by David B. Capes

Almost everyone these days shows up to class with a computer.  I’m not sure exactly what people do on them because I only see the back side.  They could be checking their email or posting on Facebook or, please God, they may be taking notes or keeping up with the class PowerPoint.  writing

There is some new research which has come out which says that the act of writing is better than typing on a computer or other digital device when it comes to learning and retaining information.  Why? First because writing engages a different part of your brain, a part more suited to memory and learning.  Second, writing forces you to process information in a different way.  In other words, it forces you to think more about what you are doing.  People can type and be nearly oblivious to what they are typing.  Third, research shows that it creates a better pathway for your memory and helps to facilitate recall.  Last, writing things down is a different kind of kinetic experience (moving) which gives you an edge when it comes to remembering and understanding concept.

Now, I have to admit that I have sensed this for a while, but it has been confirmed by a number of things I’ve read recently from Michael Hyatt, who is a leadership guru and a giant techie.  Still he has had to admit that going back to the old fashioned way of taking notes and writing down tasks is superior to just typing it on a screen.

One last thing.  I alluded to it earlier.  Computers and technology have a way of distracting us from what we should be thinking and doing.  We’ve all seen families out to eat in a restaurant, and all are on separate devices.  Instead of talking to one another and enjoying the meal together, they are distracted by what might be the phone.   I have seen students on Facebook or email in class instead of being on track with a lecture or class discussion.  Not a pretty sight, especially if your the professor.  These devices do one thing well; they distract us from what is truly important.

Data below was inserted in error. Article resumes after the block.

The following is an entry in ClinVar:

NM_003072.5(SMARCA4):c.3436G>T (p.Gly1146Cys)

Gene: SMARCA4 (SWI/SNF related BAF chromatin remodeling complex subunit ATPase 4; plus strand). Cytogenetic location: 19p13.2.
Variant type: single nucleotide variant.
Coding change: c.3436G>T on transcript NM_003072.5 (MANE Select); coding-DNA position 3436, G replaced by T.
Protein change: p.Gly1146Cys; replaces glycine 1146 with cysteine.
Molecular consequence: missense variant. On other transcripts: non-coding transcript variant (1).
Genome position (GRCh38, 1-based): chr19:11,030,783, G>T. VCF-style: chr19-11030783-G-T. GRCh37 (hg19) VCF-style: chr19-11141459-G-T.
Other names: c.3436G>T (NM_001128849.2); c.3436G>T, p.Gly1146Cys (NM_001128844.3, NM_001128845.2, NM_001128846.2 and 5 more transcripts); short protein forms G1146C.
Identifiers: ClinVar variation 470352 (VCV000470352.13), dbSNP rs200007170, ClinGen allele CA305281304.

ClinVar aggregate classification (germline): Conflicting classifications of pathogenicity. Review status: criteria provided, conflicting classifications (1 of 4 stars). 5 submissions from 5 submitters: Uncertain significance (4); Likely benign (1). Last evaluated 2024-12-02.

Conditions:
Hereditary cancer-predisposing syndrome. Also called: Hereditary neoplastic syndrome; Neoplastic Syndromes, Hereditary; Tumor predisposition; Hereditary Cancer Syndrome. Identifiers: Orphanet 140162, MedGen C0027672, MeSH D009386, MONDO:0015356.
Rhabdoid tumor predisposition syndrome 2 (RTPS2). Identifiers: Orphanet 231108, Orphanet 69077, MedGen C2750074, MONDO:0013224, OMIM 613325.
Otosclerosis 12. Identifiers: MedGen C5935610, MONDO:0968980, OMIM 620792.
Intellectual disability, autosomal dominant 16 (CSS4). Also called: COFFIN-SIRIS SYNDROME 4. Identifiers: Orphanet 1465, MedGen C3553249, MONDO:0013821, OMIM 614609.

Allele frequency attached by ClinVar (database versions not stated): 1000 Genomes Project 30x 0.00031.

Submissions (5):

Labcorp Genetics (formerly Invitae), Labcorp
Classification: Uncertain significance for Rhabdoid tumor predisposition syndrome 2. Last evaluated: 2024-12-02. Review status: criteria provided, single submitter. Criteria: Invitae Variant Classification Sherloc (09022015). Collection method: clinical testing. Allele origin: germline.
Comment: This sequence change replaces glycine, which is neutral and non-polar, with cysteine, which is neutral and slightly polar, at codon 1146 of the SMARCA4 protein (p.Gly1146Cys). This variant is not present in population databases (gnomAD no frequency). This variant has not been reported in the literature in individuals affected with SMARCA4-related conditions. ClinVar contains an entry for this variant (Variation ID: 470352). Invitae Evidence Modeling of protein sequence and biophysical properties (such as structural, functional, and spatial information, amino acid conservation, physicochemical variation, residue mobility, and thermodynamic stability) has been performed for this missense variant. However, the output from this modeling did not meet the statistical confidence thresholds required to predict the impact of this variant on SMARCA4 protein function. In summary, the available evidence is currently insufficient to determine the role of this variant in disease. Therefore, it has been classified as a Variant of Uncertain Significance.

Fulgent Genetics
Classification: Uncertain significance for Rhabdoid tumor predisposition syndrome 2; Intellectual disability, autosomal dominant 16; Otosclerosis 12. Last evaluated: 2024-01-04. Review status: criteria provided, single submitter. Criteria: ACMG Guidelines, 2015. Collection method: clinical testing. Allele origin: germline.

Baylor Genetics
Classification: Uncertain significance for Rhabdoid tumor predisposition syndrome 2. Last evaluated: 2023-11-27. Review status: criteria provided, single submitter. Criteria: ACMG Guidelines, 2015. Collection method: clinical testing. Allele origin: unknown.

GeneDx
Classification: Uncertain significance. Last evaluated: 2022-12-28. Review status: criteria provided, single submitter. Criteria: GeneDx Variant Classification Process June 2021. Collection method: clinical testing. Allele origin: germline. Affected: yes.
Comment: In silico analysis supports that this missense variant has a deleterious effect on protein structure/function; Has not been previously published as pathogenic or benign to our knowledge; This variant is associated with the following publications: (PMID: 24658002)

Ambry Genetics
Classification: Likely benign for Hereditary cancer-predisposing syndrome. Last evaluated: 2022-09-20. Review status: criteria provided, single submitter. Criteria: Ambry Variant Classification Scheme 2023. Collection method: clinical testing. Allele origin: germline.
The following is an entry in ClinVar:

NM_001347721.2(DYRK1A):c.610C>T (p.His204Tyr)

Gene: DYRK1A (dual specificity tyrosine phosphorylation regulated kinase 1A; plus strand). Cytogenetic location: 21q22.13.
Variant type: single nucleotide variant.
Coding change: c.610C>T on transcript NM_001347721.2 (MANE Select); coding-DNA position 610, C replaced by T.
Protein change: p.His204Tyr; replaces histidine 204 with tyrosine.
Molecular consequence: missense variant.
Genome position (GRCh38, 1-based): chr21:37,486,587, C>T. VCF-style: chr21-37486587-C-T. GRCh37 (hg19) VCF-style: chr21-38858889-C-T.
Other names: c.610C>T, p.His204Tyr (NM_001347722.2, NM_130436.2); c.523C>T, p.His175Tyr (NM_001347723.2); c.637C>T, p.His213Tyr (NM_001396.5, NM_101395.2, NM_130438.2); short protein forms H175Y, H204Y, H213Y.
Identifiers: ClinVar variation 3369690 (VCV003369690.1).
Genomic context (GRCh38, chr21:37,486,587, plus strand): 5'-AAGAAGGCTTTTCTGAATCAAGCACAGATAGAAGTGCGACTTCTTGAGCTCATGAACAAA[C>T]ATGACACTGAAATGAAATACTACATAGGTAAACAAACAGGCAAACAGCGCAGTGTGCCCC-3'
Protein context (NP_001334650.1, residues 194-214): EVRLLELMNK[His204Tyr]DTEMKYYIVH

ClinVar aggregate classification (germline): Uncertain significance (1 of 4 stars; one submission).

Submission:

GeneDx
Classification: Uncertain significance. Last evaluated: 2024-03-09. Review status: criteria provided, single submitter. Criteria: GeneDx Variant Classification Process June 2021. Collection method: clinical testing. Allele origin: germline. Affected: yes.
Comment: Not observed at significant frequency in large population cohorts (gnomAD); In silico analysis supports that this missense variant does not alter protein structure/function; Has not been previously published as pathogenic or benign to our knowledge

So instead of going to Best Buy to get a new computer for class, just go to Walmart spend a couple of dollars on a notebook and a good pen (or pencil).


David B. Capes, PhD, is Academic Dean and Professor of New Testament at Houston Graduate School of Theology. 



By Dr. Jerry Terrill

“Be still and know that I am God” (Psalms 46: 10a)

The theologian and philosopher Soren Kierkegaard writes in his journal about an experience on the coast of Gilbjerg: “It has always been one of my favorite places. As I stood there one quiet evening as the sea struck up with its deep quiet solemnity, whilst my eye met not a single sail on the vast expanse of water, and the sea set bonds to the heavens, and the heavens to the sea; whilst on the other side the busy noise of life subsided and the birds sang their evening prayer…but I saw everything as a whole and was strengthen to understand things differently” (Kierkegaard 42 – 43).tree beside still waters

In modern counseling theory, what Kierkegaard describes is known as “mindfulness.” Mindfulness might be summed up as being aware of your thoughts and feelings in the moment and being able to accept them non-judgmentally. Mother Teresa shares, “Each moment is all we need, not more.” Normally this occurs during a time of prayer, mediation on the Word. “Trusting to God I have found peace, calm, and confidence in God” (Kierkegaard 147).

To quote Mother Teresa, “We need to find God, and he cannot be found in noise and restlessness. God is the friend of silence. See how nature—trees, flowers, grass—grows in silence; see the stars, the moon and the sun, how they move in silence…the more we receive in silent prayer, the more we can give in our active life. We need silenced to be able to touch souls. The essential thing is not what we say, but what God says to us and through us. All our words will be useless unless they come from within—words which do not give the light of Christ increase the darkness” (Something Beautiful for God 48).

However, “The light of dawn does not emerge from a void: it emerges from darkness. Darkness is a precondition for light to appear” (Patocka 95). The poet Aton Wildgans states, “What is to give light must endure burning.”

Mindfulness physically, emotionally, and spiritually provides the insights to “be transformed by the renewing of your mind” (Romans 12: 2). Paradoxically, this inner transformation through mindfulness occurs by emptying our lives of the external “things” as observed in Philippians 2: 5: “Let this mind be in you, which was also in Christ Jesus.” Galatians expands this theme in 2: 20: “It is no longer I who live, but it is Christ who lives in me.” Henning Mankell terms this “Clarity that arises in the spaces in between.”